Adjuvant PIPAC in Gastric Cancer Patients (PIPAC-OPC4)
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|ClinicalTrials.gov Identifier: NCT04047004|
Recruitment Status : Completed
First Posted : August 6, 2019
Last Update Posted : October 6, 2022
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|Condition or disease||Intervention/treatment||Phase|
|Gastric Adenocarcinoma Gastric Cancer||Drug: Doxorubicin Drug: Cisplatin||Phase 1|
Gastric adenocarcinoma (GAC) is considered the fifth most common cancer in the word and the third leading cause of cancer death globally. The majority of GAC patients presents with advanced stages of disease leading to a dismal prognosis even after treatments with curative intent.
Irrespective of these tumors' origin, the peritoneum is one of the most frequent sites of metastases and recurrences that generally determines the subsequent prognosis. Additionally, it is observed that none of the currently available perioperative chemotherapy regimens have been able to reduce the risk for peritoneal deposits. Peritoneal metastases (PMs) are formed during processes that entraps the malignant cells and this restrictive milieu is thought to hinder the penetrance of drugs delivered systemically and provides grounds for the early administration of intraperitoneal treatments. The presence of malignant intraperitoneal cells that is not cleared by chemotherapy before surgery, and/or seeding of malignant cells during surgery, are probably the major reasons for the development of PM and thus the poor prognosis after seemingly micro-radical surgery.
Since only a fraction of the systemically administered chemotherapy reaches the peritoneum, the effect of intraperitoneal chemotherapy has been eagerly studied. A recent systematic review and meta-analysis identified three trials evaluating the effect of intraperitoneal chemotherapy and/or extensive peritoneal lavage in gastric cancer patients who underwent subsequent surgery. Two and five-year overall survival increased significantly in patients who had intraperitoneal chemotherapy (RR=1.62 and 3.10) and survival further increased by the addition of extensive lavage (RR= 2.33 and 6.19).
The intraperitoneal delivery and subsequent uptake of chemotherapy is improved by a new aerosol technique. Pressurized Intraperitoneal Aerosol Chemotherapy (PIPAC) has shown promising results in patients with PM from colorectal, ovarian and gastric cancer (see below), and PIPAC is feasible, safe and well tolerated by the majority of patients. Our own database assessed the outcome of PIPAC, with low-dose cisplatin and doxorubicin, in GAC patients with chemotherapy-resistant PM. Objective tumor response was documented in 40% of the patients after PIPAC, including complete histological regression in some, whereas an additional 20% had no further tumor progression (manuscript in preparation). These observations in GAC patients deliver further evidence suggesting that PIPAC can induce regression of resistant PMs in several cancer types and might meet the clinical need for new and better therapies for fatal cancer disease states. Our results also provide evidence that low-dose PIPAC therapy might be effective in treating patients with recurrent, chemo-resistant gastric PMs, including the aggressive signet-ring histology.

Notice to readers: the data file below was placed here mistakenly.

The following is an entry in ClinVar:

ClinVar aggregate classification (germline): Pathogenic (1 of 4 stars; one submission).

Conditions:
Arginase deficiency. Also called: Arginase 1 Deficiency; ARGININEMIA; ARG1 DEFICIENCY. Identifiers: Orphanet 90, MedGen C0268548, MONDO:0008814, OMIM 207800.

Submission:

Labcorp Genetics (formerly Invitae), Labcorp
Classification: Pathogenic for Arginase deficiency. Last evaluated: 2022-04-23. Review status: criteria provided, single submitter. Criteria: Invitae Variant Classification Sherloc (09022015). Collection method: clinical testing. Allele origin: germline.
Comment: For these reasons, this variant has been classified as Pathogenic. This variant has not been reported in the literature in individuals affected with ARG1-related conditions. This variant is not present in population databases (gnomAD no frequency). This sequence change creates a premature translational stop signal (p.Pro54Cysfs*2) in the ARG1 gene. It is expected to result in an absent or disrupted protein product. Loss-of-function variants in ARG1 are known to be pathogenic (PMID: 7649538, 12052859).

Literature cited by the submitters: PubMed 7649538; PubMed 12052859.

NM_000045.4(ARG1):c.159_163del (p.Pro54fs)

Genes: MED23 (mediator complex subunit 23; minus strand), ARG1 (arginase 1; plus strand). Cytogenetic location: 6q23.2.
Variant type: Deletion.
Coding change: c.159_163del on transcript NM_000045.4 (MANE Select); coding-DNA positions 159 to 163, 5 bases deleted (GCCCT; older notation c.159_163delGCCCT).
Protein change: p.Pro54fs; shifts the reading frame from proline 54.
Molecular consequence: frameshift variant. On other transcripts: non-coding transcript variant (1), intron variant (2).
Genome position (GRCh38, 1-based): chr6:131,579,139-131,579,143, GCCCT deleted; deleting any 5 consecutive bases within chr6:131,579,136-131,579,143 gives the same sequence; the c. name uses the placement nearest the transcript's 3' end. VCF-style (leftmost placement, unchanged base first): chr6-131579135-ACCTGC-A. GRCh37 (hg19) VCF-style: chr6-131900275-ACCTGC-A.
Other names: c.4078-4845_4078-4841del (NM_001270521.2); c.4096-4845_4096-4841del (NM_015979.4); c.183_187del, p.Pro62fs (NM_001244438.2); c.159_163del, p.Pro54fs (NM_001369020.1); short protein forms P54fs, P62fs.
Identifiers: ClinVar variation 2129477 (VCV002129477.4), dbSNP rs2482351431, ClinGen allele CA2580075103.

The imminent question is whether PIPAC delivered immediately after a laparoscopic gastrectomy for GAC, in patients being exposed to a significant risk of early recurrent disease, can be safely carried out? If so, for the first time, a corresponding therapeutic concept can be offered to similar GAC patients in addition to surgery with curative intent. This could potentially increase progression free and eventually overall survival.
Twenty patients will be enrolled from two Danish and Swedish hospitals according to the inclusion and exclusion criteria and included in the data analysis if laparoscopic removal of the stomach and subsequent immediate PIPAC has been performed.
|Study Type :||Interventional (Clinical Trial)|
|Actual Enrollment :||20 participants|
|Intervention Model:||Single Group Assignment|
|Intervention Model Description:||Prospective, multicenter, non-randomized, non-blinded, open-label|